The air is crisp, and jack-o-lanterns are aglow — but in Colorado, things go bump in the night all year long!

By Jamie Siebrase

From ghastly gardens to murderous railways, the state of Colorado is totally, definitely, 100-percent haunted. Whether or not you believe in the supernatural, group and self-guided ghost tours are a festive way to brush up on local history. Here’s how to get spooked while exploring a few of Colorado’s must-see attractions.

Denver Botanic Gardens

Denver Botanic Gardens

 

What’s in the soil at Denver Botanic Gardens? Bodies! “Our gardens have a connection back to the first deaths in Denver,” explains Matthew Cole, director of education at Denver Botanic Gardens.

After arriving in Denver in 1858, the Larimers constructed a cemetery, Prospect Hill, on the land currently housing Cheesman Park and the Denver Botanic Gardens. “The first interred bodies were a murderer and his victim,” Cole says, noting that by 1890 the main cemetery was used primarily for cadavers from hospitals and the poor house. When Prospect Hill fell into a state of disrepair, then-mayor Wolfe Londoner gave citizens 90 days to remove their loved ones.

Few corpses were claimed, so the city hired an undertaker named McGovern to clean up the site. Paid per coffin, rumor has it McGovern and his workers carelessly divided remains to increase their bottom line. When the undertaker was fired, site cleanup stalled indefinitely. A century later, in 2008, Denver Botanic Gardens workers were still finding graves during the construction of a parking garage.

You can hear the whole story during a two-hour “Ghosts in the Gardens” tour, offered select nights in October. “As a scientific institution, we don’t endorse ghost stories, but we do love storytelling,” says Cole. Other seasonal events include Glow at the Gardens, a luminous celebration of America’s favorite gourd, and the Día de los Muertos festival. The organization’s annual holiday lights display, Blossoms of Light, begins November 23.

Denver Botanic Gardens
1007 York St. (Denver)
720-865-3500
botanicgardens.org

The Oxford Hotel

“The Oxford has a well-documented haunted history,” says General Manager Andrew Hall. Modeled after a lounge on the Queen Mary, the Cruise Room at The Oxford opened the day after Prohibition was repealed in 1933, making it Denver’s original cocktail bar.

Modern-day bartenders tell of a customer dressed up as a historic postman. While drinking a beer, the postman mutters something about “getting the children their gifts,” before vanishing into the night. When the bartender picks up his beer bottle, it’s always completely full.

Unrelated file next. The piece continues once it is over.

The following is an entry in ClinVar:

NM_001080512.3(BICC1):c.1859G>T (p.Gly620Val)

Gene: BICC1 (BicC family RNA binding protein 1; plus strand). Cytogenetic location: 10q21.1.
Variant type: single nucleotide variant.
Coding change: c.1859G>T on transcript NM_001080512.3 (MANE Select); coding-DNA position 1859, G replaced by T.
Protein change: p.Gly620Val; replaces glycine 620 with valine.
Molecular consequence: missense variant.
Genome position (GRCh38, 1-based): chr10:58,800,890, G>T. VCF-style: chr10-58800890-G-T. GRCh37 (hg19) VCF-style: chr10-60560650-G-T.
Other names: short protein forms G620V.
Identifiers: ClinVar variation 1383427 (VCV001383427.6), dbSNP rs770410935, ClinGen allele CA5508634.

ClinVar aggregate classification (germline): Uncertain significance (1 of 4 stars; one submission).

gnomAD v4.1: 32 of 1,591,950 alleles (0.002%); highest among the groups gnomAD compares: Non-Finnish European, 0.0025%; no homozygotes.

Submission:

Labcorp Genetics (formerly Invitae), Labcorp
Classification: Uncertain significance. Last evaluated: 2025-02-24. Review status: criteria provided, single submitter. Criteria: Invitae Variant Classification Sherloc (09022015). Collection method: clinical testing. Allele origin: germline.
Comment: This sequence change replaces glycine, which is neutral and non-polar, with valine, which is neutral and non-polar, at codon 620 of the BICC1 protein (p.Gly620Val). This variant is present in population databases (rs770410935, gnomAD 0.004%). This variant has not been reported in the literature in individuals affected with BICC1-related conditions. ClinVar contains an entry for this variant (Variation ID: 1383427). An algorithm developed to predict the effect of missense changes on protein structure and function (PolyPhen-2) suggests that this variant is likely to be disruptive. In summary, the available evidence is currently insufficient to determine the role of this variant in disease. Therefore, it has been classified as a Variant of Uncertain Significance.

“A little research revealed the story of a postal worker from the 1930s,” Dunn begins. He was on his way to deliver Christmas presents to children in Central City. When he didn’t show up, the townsfolk assumed he’d sold the gifts, and pocketed the cash. In the spring, though, they found his frozen body, all the Christmas gifts still in his possession. Did he stop in the Cruise Room for one last drink before venturing out that fateful night?

If you’re feeling gutsy – or just plain thirsty – look for the phantom postman in the Cruise Room while sipping a Cruise Room Cocktail, an original house recipe made with London dry gin, Byrrh Grand Quinquina, Campari, and Oloroso sherry. A “Cabernet Crush” spa treatment is another way to embrace the autumn weather. This new 80-minute facial uses the hotel’s signature house cabernet to concoct a rejuvenating facial mask that’s applied alongside Sanitas Skincare products. You can think of it as happy hour without the hangover.

The Oxford Hotel
1600 17th St. (Denver)
303-628-5400
theoxfordhotel.com

The Molly Brown House

There are plenty of rumors floating around about apparitions visiting the 1894 home of Margaret “Molly” Brown, the unsinkable prospector, activist, and philanthropist who survived the Titanic.

When Brown died in 1932, at the height of the Great Depression, her Capital Hill home was sold to a series of owners who altered its original architecture, an eclectic combination of classic Queen Anne and Richardsonian Romanesque styles.

Before it was converted into a museum in the 1970s, “The Molly Brown house was a home to many people,” says museum director Andrea Malcomb. It’s quite possible that former boarders still roam the premises at night, and on November 9, from 7 to 9 p.m., museumgoers can hunt for ghosts by flashlight with tour guides while hearing about reports of paranormal activity inside one of Denver’s quintessential homes.

Brown might not be rising from the grave anytime soon, but some of America’s best Gothic writers are resurrected annually for “Victorian Horrors.” Offered select nights in October, the event is an immersive theater experience featuring works from Edgar Allan Poe, Bram Stoker, Mary Wollstonecraft Shelley, and more. For a more benign adventure, jump on a 45-minute group tour, departing from the Carriage House Visitor’s Center regularly during business hours.